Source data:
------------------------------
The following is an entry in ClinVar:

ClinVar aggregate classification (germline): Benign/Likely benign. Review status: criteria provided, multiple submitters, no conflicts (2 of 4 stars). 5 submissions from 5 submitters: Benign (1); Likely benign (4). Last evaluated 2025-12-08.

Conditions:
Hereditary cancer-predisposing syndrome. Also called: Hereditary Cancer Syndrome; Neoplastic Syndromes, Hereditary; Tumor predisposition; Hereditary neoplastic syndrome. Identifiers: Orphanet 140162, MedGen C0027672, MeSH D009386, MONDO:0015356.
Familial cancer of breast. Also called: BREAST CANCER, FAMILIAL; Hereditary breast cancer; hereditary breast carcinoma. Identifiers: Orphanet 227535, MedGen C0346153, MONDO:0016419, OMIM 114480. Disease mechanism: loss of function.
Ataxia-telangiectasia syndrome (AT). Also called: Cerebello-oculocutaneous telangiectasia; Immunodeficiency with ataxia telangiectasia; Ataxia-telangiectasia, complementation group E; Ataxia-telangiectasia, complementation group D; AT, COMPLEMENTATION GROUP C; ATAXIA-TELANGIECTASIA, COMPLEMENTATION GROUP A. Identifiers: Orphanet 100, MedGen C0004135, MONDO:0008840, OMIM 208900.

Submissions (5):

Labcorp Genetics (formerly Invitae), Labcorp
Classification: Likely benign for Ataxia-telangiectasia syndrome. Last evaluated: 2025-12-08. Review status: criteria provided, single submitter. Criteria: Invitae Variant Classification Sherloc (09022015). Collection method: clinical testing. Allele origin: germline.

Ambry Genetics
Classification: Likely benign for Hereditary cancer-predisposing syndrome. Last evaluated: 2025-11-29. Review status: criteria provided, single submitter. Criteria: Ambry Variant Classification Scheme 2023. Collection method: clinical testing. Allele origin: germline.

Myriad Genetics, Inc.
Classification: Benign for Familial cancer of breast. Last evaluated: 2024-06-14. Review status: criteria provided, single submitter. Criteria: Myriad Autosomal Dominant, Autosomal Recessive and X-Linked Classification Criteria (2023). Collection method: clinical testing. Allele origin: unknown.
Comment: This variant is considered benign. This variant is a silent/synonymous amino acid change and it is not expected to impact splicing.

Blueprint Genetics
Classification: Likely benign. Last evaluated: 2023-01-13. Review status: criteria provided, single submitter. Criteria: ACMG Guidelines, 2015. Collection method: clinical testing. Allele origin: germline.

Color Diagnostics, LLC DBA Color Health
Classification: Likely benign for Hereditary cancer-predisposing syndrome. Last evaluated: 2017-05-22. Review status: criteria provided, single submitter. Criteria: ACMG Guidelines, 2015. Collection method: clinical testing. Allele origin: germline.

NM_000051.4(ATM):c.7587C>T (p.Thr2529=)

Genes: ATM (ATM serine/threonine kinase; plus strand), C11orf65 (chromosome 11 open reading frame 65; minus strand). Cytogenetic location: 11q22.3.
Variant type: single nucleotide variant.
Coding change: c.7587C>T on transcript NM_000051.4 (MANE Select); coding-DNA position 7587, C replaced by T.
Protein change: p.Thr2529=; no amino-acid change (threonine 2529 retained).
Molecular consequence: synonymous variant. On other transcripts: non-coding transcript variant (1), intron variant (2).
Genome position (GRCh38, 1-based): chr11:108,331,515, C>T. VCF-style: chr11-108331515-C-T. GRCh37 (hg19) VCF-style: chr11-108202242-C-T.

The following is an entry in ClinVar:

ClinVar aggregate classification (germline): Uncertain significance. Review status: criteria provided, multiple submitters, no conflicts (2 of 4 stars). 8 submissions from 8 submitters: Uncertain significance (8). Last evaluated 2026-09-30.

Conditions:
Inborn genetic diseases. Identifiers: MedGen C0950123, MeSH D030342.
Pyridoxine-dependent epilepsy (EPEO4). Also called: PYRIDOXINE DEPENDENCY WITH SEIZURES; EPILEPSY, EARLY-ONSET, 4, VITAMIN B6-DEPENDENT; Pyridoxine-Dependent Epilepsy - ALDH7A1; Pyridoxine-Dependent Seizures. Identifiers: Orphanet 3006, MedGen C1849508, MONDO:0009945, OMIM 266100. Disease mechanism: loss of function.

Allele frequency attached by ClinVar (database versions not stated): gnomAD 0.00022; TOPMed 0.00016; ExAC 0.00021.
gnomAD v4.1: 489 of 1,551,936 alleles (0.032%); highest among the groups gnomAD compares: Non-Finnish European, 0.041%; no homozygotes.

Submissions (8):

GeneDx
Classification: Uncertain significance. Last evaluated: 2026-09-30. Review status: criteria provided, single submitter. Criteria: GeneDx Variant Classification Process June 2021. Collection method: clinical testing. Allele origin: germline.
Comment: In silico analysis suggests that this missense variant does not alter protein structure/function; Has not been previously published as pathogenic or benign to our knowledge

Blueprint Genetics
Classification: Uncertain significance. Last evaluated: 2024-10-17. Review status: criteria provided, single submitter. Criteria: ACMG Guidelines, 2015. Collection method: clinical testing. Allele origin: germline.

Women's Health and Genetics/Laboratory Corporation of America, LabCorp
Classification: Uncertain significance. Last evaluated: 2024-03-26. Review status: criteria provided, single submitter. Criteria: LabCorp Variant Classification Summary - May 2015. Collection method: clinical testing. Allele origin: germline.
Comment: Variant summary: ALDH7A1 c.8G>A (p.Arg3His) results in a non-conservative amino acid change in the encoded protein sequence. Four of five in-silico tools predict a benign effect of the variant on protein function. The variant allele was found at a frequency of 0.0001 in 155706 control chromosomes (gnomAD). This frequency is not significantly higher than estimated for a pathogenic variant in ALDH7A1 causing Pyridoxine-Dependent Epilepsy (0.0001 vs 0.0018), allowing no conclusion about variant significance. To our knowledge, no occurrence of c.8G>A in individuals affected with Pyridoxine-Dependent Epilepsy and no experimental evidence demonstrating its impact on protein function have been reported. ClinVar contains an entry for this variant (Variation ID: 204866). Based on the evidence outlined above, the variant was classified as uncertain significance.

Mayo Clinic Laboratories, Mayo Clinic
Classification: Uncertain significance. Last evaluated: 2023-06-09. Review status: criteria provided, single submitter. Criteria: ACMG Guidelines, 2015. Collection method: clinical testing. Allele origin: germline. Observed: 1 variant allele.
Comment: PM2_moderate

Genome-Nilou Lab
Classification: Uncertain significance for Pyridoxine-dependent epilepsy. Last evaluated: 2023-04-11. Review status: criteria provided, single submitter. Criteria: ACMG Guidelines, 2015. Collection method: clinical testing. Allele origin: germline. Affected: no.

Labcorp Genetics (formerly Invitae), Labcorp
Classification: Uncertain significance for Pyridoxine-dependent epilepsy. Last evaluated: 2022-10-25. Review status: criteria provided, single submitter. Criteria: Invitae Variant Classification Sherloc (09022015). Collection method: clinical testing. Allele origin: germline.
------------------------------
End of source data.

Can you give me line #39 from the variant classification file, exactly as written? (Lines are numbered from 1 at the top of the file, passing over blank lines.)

Women's Health and Genetics/Laboratory Corporation of America, LabCorp